[Effective February 1, 2006, this version of Rule 16.1 applies to all proceedings in the Family Division of the Second and Eighth Judicial District Courts and domestic relations cases in the judicial districts without a family division.]

(a) Attendance at Early Case Conference. Within thirty (30) days after service of the answer by the first answering defendant, and thereafter as each defendant answers the original complaint or an amended complaint, the attorneys for the parties, who must possess authority to act and knowledge of the case obtained after reasonable inquiry under the circumstances, shall meet in person for the purpose of complying with subdivision (b) of this rule. The attorney for the plaintiff shall designate the time and place of each meeting which must be held in the county where the action was filed, unless the parties agree upon a different location. The attorneys may agree to continue the time for the case conference for an additional period of not more than ninety (90) days. The court, in its discretion and for good cause shown, may also continue the time for the conference. Absent compelling and extraordinary circumstances, neither the court nor the parties may extend the time to a day more than one hundred and eighty (180) days after service of the summons and complaint upon the defendant in question. The time for holding a case conference with respect to a defendant who has filed a motion pursuant to Rule 12(b)(2)-(4) is tolled until entry of an order denying the motion.

(b) Meet and Confer Requirements; Mandatory Discovery Exchanges. At each case conference, the attorneys must:

(1) Exchange all documents then reasonably available to a party which are then contemplated to be used in support of the allegations or denials of the pleading filed by that party, including rebuttal and impeachment documents;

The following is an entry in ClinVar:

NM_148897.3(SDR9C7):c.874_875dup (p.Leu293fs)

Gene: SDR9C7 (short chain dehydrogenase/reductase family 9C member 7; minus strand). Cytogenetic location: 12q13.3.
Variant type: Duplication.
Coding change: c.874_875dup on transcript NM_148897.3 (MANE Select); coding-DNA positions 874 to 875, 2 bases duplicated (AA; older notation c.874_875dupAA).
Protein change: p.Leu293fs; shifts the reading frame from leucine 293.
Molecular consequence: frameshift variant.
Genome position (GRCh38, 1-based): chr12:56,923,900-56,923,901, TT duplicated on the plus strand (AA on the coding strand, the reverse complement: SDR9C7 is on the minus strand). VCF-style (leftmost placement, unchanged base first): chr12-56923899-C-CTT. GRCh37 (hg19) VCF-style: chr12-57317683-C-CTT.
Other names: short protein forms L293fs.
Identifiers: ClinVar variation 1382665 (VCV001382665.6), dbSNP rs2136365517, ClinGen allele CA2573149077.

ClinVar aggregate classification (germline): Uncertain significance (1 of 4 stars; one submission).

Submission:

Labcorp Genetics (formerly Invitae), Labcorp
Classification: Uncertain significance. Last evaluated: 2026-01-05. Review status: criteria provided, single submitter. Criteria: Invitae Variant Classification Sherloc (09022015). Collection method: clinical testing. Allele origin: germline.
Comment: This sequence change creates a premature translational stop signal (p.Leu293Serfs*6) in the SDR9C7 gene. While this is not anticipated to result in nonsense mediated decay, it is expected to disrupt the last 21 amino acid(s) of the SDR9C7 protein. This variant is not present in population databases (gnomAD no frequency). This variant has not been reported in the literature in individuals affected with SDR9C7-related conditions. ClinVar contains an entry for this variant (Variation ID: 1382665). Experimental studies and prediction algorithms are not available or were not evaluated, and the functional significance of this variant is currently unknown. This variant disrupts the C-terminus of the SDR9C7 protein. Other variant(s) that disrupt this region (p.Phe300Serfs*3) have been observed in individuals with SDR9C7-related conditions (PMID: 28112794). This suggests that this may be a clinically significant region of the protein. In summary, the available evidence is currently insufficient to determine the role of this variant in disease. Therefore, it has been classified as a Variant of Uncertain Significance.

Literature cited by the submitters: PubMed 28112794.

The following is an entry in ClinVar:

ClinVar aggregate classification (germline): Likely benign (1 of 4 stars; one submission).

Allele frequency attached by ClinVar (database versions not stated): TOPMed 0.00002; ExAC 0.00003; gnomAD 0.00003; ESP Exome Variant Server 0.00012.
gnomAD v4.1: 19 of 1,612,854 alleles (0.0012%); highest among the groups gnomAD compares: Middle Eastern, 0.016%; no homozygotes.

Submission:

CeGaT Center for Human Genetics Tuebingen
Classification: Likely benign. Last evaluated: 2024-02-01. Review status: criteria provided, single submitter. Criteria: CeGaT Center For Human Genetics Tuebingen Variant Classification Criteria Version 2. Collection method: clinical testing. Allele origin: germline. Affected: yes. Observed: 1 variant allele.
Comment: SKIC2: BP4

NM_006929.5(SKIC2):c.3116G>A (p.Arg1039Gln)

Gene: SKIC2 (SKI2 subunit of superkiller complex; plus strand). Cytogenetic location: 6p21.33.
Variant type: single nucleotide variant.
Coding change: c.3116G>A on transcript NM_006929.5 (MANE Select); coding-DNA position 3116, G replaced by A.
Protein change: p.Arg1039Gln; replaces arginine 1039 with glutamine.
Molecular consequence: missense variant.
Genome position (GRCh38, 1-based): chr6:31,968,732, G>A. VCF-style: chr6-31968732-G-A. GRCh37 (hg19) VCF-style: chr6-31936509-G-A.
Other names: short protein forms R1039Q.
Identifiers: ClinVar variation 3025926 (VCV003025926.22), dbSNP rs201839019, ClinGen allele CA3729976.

(2) Request with reasonable specificity from the opposing party all other documents, discoverable within the scope of Rule 26(b), that may support the allegations of the pleading filed by the requesting party, including rebuttal and impeachment documents. The opponent must (A) provide the additional documents, or (B) agree to provide the additional documents as soon as they are reasonably available, or (C) explain why the documents will not be provided;

(3) Identify, describe or produce all tangible things which constitute or contain matters within the scope of Rule 26(b) and, upon request, arrange for all other parties to inspect and copy, test or sample the same;

(4) Request to inspect and copy, test or sample any tangible things which constitute or contain matters within the scope of Rule 26(b) and which are in the possession, custody or control of another party. The party who has possession, custody or control of such tangible things must (A) provide the discovery requested, or (B) explain why it will not be provided;

(5) Exchange written lists of persons (other than expert witnesses or consultants) then known or reasonably believed to have knowledge of any facts relevant to the allegations of any pleading filed by any party to the action, including persons having knowledge of rebuttal or impeachment evidence. Each person must be identified by name and location, along with a general description of the subject matter of his testimony. Each party is under a continual duty to promptly supplement that party’s list of persons pursuant to this subsection;